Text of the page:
The only impugnable matter in the deed lies, as has been said, in the number of cardinals so created at a batch. But the ends to be served may be held to justify, if not altogether, at least in some measure, the means adopted. The Romagna war for which the funds were needed was primarily for the advancement of the Church, to expunge those faithless vicars who, appointed by the Holy See and holding their fiefs in trust for her, refused payment of just tribute and otherwise so acted as to alienate from the Church the States which she claimed for her own. Their restoration to the Church however much it might be a means of founding a Borgia dynasty in the Romagna made for the greater power and glory of the Holy See. Let us remember this, and that such was the end which that tax, levied upon those newly elected cardinals, went to serve. The aggrandizement of the House of Borgia was certainly one of the results to be expected from the Romagna campaign, but we are not justified in accounting it the sole aim and end of that campaign.

Alexander had this advantage over either Sixtus IV or Innocent VIII not to go beyond those Popes whom he had served as Vice-Chancellor, for instances of flagrant nepotism that he at least served two purposes at once, and that, in aggrandizing his own family, he strengthened the temporal power of the Church, whereas those others had done nothing but undermine it that they might enrich their progeny.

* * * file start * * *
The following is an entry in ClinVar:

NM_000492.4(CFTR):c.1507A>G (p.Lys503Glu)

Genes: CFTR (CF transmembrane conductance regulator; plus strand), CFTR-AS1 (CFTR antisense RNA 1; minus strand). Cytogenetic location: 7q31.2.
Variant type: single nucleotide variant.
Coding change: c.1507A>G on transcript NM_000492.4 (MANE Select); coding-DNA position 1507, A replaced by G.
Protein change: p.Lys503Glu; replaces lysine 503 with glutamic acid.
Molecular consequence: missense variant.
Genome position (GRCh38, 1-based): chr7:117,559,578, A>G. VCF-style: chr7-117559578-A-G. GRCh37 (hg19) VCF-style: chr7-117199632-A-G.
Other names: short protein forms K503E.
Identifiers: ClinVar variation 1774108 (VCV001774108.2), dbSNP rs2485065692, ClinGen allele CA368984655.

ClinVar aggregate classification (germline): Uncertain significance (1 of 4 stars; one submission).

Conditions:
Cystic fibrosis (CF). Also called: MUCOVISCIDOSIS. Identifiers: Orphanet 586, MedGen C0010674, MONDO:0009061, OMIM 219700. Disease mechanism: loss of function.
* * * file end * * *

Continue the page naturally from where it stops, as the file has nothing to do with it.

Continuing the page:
And whilst on this subject of the " sale " of cardinals' hats, it may not be amiss to say a word concerning the " sale" of indulgences with which Alexander has been so freely charged. Here again there has been too loud an outcry against Alexander an outcry whose indignant stridency leads one to suppose that the sale of indulgences was a simony invented by him, or else practised by him to an extent shamefully unprecedented. Such is very far from being the case. The arch type of indulgence seller as of all other simoniacal practices is Innocent VIII. In his reign we have seen the murderer commonly given to choose between the hangman and the purchase of a pardon, and we have seen the moneys so obtained providing his bastard, the Cardinal Francesco Cibo, with the means for the luxuriously licentious life whose gross disorders prematurely killed him.